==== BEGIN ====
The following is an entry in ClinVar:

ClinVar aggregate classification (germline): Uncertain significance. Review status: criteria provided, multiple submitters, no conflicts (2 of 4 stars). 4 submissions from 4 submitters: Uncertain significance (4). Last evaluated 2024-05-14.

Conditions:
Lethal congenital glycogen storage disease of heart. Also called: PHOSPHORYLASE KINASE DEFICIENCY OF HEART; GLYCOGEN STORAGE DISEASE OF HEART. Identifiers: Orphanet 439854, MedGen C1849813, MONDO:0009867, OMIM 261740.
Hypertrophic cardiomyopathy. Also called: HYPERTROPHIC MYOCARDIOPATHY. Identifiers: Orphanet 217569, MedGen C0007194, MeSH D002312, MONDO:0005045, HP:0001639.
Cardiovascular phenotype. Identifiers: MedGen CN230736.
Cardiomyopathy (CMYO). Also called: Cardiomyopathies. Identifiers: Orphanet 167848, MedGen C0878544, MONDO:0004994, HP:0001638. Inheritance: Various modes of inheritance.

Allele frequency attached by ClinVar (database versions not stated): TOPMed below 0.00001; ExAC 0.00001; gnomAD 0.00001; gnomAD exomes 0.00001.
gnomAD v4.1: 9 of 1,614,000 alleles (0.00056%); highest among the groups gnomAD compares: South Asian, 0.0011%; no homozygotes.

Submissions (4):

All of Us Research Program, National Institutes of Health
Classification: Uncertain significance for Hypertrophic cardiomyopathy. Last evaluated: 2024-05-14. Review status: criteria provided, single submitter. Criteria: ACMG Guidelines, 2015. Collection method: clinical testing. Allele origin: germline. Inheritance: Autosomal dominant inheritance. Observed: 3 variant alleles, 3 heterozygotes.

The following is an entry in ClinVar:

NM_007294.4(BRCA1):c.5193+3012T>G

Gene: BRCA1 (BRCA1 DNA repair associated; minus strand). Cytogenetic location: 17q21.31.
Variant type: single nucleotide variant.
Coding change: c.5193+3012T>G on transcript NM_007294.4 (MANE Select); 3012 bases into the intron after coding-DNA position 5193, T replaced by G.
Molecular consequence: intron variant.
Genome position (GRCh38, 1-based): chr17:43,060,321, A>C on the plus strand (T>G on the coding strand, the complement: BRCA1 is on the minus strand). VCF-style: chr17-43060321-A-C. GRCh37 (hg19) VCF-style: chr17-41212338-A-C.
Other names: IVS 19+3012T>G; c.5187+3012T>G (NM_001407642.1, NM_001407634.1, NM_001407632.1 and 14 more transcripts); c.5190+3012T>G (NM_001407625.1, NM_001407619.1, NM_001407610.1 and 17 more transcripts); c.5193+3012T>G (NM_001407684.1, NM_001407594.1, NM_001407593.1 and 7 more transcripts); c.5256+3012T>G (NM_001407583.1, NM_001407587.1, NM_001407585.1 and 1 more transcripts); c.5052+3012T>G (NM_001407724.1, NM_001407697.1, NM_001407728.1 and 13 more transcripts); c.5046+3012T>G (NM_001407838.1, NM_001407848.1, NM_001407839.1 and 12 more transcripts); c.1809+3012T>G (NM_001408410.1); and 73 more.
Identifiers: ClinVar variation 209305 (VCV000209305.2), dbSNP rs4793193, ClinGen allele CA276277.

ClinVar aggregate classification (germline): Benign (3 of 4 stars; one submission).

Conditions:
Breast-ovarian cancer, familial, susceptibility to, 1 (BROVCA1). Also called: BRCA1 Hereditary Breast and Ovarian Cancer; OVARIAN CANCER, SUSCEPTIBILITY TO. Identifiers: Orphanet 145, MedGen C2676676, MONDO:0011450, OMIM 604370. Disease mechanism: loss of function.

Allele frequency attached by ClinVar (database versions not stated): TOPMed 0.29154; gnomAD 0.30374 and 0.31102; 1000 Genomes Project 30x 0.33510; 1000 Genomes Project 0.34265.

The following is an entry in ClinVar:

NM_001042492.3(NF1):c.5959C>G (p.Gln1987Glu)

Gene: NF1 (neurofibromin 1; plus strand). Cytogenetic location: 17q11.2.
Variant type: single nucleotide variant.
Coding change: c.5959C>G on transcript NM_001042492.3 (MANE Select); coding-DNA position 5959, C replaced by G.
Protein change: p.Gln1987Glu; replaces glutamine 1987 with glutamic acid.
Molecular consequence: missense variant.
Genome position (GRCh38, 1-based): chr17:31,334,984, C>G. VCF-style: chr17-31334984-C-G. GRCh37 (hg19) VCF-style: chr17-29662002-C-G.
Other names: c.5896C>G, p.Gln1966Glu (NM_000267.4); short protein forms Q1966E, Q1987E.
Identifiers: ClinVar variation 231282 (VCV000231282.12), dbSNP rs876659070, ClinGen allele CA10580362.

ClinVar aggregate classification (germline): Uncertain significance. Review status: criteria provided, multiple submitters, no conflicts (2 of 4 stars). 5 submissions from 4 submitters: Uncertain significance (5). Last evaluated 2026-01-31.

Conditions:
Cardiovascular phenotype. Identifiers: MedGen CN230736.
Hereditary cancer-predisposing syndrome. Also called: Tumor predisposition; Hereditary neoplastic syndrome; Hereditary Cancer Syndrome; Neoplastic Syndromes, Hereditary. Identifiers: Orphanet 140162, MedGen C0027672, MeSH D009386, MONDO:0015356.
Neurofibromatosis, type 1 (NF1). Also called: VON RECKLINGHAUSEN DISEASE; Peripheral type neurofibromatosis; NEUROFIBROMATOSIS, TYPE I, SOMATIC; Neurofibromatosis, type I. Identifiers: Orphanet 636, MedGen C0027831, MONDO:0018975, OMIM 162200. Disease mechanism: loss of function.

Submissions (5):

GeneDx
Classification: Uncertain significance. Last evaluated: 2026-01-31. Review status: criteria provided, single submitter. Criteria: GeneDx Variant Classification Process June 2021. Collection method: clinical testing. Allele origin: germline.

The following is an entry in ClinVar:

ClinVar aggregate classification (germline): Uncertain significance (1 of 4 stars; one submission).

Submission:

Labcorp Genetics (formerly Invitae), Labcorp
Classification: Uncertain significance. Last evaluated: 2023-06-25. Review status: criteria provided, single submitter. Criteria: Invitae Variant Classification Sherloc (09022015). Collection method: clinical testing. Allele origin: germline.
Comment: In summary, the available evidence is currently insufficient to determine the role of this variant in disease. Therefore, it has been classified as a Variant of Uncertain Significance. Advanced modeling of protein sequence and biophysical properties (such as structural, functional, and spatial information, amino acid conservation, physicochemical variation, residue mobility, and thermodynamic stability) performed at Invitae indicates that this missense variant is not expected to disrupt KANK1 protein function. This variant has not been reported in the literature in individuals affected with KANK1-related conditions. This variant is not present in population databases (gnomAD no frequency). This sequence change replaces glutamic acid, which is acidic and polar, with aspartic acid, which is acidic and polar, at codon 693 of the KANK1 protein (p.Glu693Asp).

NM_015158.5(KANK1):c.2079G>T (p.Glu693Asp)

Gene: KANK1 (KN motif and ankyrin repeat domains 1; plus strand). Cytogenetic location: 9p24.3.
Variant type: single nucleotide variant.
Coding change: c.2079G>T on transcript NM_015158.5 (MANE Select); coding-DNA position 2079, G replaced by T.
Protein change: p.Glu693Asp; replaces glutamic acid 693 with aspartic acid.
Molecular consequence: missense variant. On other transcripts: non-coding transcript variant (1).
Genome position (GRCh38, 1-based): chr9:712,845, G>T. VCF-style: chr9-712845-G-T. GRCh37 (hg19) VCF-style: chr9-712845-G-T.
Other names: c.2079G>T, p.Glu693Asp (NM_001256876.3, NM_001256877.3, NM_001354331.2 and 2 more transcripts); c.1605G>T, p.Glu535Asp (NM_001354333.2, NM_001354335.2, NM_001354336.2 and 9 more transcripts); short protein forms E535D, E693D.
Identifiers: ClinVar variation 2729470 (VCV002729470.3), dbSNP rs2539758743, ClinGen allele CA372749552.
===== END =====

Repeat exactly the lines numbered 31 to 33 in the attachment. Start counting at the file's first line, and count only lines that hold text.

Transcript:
Protein change: p.Gln1987Glu; replaces glutamine 1987 with glutamic acid.
Molecular consequence: missense variant.
Genome position (GRCh38, 1-based): chr17:31,334,984, C>G. VCF-style: chr17-31334984-C-G. GRCh37 (hg19) VCF-style: chr17-29662002-C-G.